Detroit has long been seen as an iconic American city, its name synonymous with industrial might and with the automobile industry, which built it into a city of nearly two million people. More recently, Detroit has seen its population decline to barely 700,000 and become instead an icon of urban decline. Yet with the release in January of Detroit Future City, designed to be a strategic framework for the city’s next 50 years, Detroit may have come up with some exciting new ways of looking at rebuilding a city. These ideas may not only help Detroit, but also the many other American cities facing the same challenges, find a way to a better, stronger future.
The result of over two years of work involving extensive community engagement and a consultant team led by architect Toni Griffin, a team in which Community Progress played a major role, Detroit Future City envisions a reinvented, green and economically vibrant Detroit. The document acknowledges the reality of population loss, proposing “green” uses for large expanses of the city’s vacant land, while offering strategies by which the city can build on its considerable existing assets for economic growth, and create new forms of residential neighborhoods that reflect the demographic trends and preferences of the 21st century. It offers a varied menu for the use of the city’s vacant lands, from cooling the city’s air to managing its storm water overflows to growing food.
While Detroit Future City offers creative ideas and strategies to address many of the challenges our older cities face, of particular importance and immediate value to those working for urban change is that part of the strategic framework that focuses on the assets represented by the city’s vacant land and buildings. As its title suggests, the Land and Buildings Assets element starts with the central proposition that vacant land and buildings are not simply a blight on the landscape, or a maintenance burden for local government, but an asset — one that can be put to use to further the community’s goals for job growth, greening or neighborhood rebuilding. Developed by Community Progress’ Alan Mallach, with the assistance of Michael Brady, it offers an approach to managing a city’s vacant and problem properties that can be useful to any other city facing similar vacant land challenges.
Detroit faces unique challenges when it comes to vacant properties. We estimate that there are 150,000 separate vacant properties in the city today – over 100,000 vacant lots, and between 40,000 and 50,000 vacant buildings. Of these properties, less than 70,000 are in public hands, with the rest owned by private parties. Furthermore, instead of being held by one central entity, the public land properties are held by eight different agencies at the state, county and local levels. On top of that, thousands of properties, while still occupied are at risk; these properties, owned by absentee investors, many of whom are speculators looking for a quick killing in Detroit’s dysfunctional housing market, are destabilizing many of the city’s remaining intact neighborhoods. All in all, this is a huge challenge.
Starting with the premise that vacant properties are an asset, the next step is to treat them as an asset for something specific; every decision about acquiring, holding, maintaining and disposing of properties needs to be based on a clearly defined set of criteria which take into account the characteristics of the property, the features of the surrounding area, the market demand — or lack of market demand — in the area, and the plans and strategies for the area where the property is located. A vacant lot in an area that’s already heavily disinvested and rapidly losing population may be held to be assembled into a larger site for reforestation or storm water management, while a similar lot in a viable but at risk neighborhood might be sold to a homeowner or a community development corporation to be used in ways that will help stabilize that neighborhood; similarly, parcels in one of the city’s economic growth zones need to be treated in ways that will most enhance the city’s opportunities to draw new businesses and create more jobs.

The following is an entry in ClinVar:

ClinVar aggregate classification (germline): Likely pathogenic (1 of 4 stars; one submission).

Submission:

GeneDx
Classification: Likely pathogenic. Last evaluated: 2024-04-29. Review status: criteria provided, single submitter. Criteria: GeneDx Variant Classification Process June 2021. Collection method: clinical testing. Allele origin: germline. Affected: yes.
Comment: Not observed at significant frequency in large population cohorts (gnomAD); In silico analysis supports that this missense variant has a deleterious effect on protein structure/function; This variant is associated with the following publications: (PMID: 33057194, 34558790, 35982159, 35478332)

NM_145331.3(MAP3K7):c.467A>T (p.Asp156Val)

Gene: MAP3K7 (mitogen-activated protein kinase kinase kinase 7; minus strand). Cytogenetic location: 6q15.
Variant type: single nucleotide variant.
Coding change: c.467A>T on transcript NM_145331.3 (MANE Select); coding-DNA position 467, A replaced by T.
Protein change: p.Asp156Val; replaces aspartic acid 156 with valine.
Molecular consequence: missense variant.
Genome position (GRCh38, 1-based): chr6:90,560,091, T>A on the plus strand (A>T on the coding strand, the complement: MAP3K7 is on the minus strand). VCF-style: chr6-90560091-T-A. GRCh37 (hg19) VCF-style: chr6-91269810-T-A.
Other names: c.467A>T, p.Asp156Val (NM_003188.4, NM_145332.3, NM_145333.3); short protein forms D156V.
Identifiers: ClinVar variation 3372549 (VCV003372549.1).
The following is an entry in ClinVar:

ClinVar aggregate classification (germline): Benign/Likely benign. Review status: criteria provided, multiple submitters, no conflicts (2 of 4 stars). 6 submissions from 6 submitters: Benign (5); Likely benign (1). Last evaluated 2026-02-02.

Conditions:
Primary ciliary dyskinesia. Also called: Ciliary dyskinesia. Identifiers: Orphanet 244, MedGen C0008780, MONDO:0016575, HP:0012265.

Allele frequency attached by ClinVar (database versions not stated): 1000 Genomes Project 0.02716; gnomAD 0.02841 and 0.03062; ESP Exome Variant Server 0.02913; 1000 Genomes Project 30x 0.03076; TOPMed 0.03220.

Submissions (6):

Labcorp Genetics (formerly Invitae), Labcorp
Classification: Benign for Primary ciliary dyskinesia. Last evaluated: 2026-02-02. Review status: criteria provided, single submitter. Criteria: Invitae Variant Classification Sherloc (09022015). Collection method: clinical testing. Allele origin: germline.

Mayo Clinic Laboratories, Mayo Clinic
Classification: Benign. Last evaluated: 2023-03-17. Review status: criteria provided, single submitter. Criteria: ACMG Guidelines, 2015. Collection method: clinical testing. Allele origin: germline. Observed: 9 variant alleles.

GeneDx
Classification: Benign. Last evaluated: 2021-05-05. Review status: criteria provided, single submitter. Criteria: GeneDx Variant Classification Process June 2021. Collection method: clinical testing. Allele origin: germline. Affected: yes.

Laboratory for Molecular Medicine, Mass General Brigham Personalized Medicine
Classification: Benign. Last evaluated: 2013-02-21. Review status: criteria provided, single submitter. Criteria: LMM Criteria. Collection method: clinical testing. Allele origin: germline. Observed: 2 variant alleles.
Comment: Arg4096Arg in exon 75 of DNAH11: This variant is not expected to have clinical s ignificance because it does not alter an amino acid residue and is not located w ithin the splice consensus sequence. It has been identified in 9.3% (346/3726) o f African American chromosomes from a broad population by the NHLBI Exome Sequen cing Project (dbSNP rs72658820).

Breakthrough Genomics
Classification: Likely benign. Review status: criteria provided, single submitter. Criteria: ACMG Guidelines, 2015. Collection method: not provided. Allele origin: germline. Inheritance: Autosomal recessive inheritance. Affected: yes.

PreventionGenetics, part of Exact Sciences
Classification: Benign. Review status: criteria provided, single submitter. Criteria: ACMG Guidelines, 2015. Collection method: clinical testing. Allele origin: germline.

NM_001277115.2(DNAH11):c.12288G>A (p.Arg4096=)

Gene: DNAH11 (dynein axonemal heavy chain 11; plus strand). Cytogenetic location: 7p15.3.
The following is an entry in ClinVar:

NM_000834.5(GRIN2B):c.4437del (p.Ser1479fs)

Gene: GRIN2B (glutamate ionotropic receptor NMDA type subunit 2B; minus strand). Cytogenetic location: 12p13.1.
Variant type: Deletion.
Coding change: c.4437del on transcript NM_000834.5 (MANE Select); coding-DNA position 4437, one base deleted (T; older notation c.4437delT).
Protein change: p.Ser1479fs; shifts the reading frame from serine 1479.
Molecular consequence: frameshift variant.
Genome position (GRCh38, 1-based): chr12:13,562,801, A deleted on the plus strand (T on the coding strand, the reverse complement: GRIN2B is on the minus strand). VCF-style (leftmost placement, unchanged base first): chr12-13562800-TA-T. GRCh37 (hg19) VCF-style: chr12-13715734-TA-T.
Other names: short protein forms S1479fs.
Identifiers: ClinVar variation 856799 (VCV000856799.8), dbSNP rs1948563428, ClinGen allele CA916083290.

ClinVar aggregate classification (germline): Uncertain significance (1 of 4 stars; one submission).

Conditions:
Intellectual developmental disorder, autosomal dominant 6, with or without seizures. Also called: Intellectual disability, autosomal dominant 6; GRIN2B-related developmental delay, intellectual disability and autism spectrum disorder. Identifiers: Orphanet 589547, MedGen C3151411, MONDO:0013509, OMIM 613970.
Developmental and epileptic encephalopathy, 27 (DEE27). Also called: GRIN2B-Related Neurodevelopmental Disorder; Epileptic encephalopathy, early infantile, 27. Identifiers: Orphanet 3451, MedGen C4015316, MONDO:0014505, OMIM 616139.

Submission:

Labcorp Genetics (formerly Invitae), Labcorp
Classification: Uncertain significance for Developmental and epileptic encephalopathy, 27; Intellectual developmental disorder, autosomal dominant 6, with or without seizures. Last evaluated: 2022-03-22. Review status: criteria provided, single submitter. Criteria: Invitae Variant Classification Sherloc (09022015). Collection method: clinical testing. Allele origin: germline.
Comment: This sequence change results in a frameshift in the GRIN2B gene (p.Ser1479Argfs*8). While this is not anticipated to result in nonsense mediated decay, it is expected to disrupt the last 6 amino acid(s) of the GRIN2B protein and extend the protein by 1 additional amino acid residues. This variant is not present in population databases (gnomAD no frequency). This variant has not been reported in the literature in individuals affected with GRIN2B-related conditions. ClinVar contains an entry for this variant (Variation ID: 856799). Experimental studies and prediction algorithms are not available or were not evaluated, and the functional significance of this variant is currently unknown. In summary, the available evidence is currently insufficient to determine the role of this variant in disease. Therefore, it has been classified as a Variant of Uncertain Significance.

To help organize this process and facilitate collaboration, Community Progress staff developed a series of decision matrices to guide decision-makers through the steps of evaluating site conditions, location and other factors in order to make choices about whether to hold or sell, whether to acquire other properties around it and if the decision is to sell — to what type of user, and for what purpose.
The illustration below, for example, is a decision-making matrix that provides guidance on what to do with a vacant house. The first question, or filter, asks which “framework zone” the vacant house is located: “low vacancy” or “other.” Framework zones are used throughout Detroit Future City to characterize the different parts of the city on the basis of vacancy and other key indicators.
This particular decision matrix incorporates a preference for leveraging market strength to achieve greater impact on the ground. For example, a vacant property in good condition in one of Detroit’s strongest market areas should be sold right away and put back onto the tax rolls. At the same time, a vacant property in poor condition in a higher vacancy or weaker market area should be demolished. There are, of course, many cases along the spectrum between those extremes. The decision matrix both illustrates and helps navigate this spectrum. The matrix also acknowledges, and reflects the importance of trying to preserve historic and other important buildings.